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image perseid-meteor-shower2015_21-panelmosaic-t2b.j-c1sky.jpg is Copyrighted by Roger N. Clark, www.clarkvision.com

Perseid Meteor Shower and Airglow, 2015

The annual Perseid meteor shower is usually the best meteor shower of the year when the light of the Moon is not in the early morning sky. Peak shower activity was on the morning of August 13, 2015. Weather in Colorado was a problem, so we had to make a last minute decision on were it might be clear. We chose a spot in southern Colorado near the New Mexico border and we had wonderful skies and many meteors all night. In the early morning, the airglow to the north (left side of the image) appeared green to my eyes.

The Perseid meteor shower was an inspiration for the John Denver song Rocky Mountain High. John observed the Perseid meteor shower during a camping trip in Colorado. The line "I've seen it raining fire in the sky" refers to the Perseid meteors he and friends saw that night.

The image here is a composite mosaic of the early morning scene over 3.3 hours and nearly 600 images from 3 cameras. The image contains 31 meteors, though many more were recorded and have yet to be included into the composite.

This image is a crop of the sky from a larger nightscape scene: Perseid Meteor Shower Nightscape and Airglow, 2015

The image includes many deep sky objects. The small red spots are hydrogen emission nebula. There are also star clusters and galaxies. The meteors glow green, yellow and red from the vaporization of material from the meteor as it burns up in the atmosphere.

The yellow and red light in the night sky is from airglow, light from molecules in Earth's upper atmosphere excited by solar ultraviolet light during the day and from cosmic rays. The molecules emit light throughout the night. The red is typically from hydroxyl (OH) 80 to 90 km high, and the green is from oxygen around 95 km high, and the two combined give yellow.

Technical. This image is a 21-panel mosaic and each position in the sky is an average of several images (called a stack). The mosaic/stack is made from 584 images, 250 if which were used to make the mosaic plus others that were used for meteors. Each meteor is at the position among the stars at the time of the exposure where the meteor was recorded, thus placed into the mosaic at that same position. The images were obtained between 12:52 and 4:12 AM Mountain Daylight Time, so 3.3 hours of imaging time per camera. Imaging was done with 3 cameras. Canon 6D 20-megapixel digital camera, Sigma 35 mm f/1.4 DG HSM lens at f/1.4. The sky is made up of 246 exposures at ISO 1600 were made, each 30 seconds. Exposure of the stars were tracked using an iOptron SkyTracker. Exposures on the land (4 images) were made with the same camera and lens but with 150 second exposures, ISO 1600, f/1.4, and no tracking. Meteors were also recorded with a Sigma 24 mm f/1.4 lens at f/1.4 on a Canon 1D Mark IV digital camera (30 second exposures at ISO 1600) and a Sigma 15 mm f/2.8 lens on a Canon 7D (2 minute exposures at ISO 1600). These two cameras were on an equatorial platform to track the stars. Images from these cameras were scaled to match the star field in images from the 35 f/1.4 lens on the Canon 6D, and the meteors put into the mosaic at the same position against the stars.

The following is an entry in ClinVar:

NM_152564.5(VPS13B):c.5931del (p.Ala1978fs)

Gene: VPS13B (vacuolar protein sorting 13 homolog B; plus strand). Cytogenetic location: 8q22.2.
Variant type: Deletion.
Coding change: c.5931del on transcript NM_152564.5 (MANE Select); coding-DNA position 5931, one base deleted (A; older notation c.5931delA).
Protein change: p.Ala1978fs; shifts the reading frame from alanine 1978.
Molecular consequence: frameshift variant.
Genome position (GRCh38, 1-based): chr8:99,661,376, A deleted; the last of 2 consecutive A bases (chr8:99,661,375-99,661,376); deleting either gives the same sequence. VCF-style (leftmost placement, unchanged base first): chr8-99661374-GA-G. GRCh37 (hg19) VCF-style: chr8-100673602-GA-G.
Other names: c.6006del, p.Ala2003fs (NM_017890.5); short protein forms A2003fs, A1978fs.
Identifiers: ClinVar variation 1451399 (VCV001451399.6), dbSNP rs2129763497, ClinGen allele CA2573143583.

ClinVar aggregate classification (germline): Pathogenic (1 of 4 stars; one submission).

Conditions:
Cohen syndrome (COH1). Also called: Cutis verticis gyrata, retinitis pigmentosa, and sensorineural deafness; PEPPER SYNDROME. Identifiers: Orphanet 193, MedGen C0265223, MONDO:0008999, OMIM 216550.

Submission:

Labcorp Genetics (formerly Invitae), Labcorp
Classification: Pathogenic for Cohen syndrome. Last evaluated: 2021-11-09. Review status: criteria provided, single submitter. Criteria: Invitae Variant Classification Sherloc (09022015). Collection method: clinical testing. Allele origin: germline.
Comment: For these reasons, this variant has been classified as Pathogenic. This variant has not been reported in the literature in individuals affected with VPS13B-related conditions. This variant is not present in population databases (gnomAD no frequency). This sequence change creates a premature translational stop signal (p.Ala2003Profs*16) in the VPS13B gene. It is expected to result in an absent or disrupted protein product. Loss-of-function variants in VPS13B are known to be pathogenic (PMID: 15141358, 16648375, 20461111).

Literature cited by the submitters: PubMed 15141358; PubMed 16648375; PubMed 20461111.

The full resolution nightscape image is 12,528 pixels high and 8589 pixels wide (108 megapixels) allowing for stunning large prints. The sky crop here is the full width of the nightscape. See the nightscape image here: Perseid Meteor Shower Nightscape and Airglow, 2015. Some of the amazing detail captured by the camera and lens is shown in Figure 1.


Figure 1. Crops at full resolution are shown for several deep sky objects in the scene. It is amazing that the Sigma 35 mm f/1.4 DG HSM lens is so sharp that it can resolve the spiral arms in a remote galaxy like M33 and the dark lanes in the Great Andromeda galaxy, M31. The resolution here is after stacking multiple images and warping the stack for the mosaic. The area around M33 shows stars to a little fainter than stellar magnitude 14 (V).

No dark frame subtraction, and no flat fields were used. The Canon 6D, 1DIV and 7D have the very low pattern noise at ISO 1600, and on-sensor dark current suppression, so there is no need to do dark frames. Modern raw converters correct for hot pixels and, with lens profiles, correct for light fall-off, so there is no need for flat field corrections. Processing was done with 16-bits/channel.


Two relevant articles on how images like this cane be made: Nightscape Photography with Digital Cameras includes best lenses and settings for night and meteor photography. Night Photography Image Processing, Best Settings and Tips describes in the field setup and post processing.

To learn how to obtain stunning images like this, please visit my Extensive Articles on Photography .


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Last updated March 28, 2018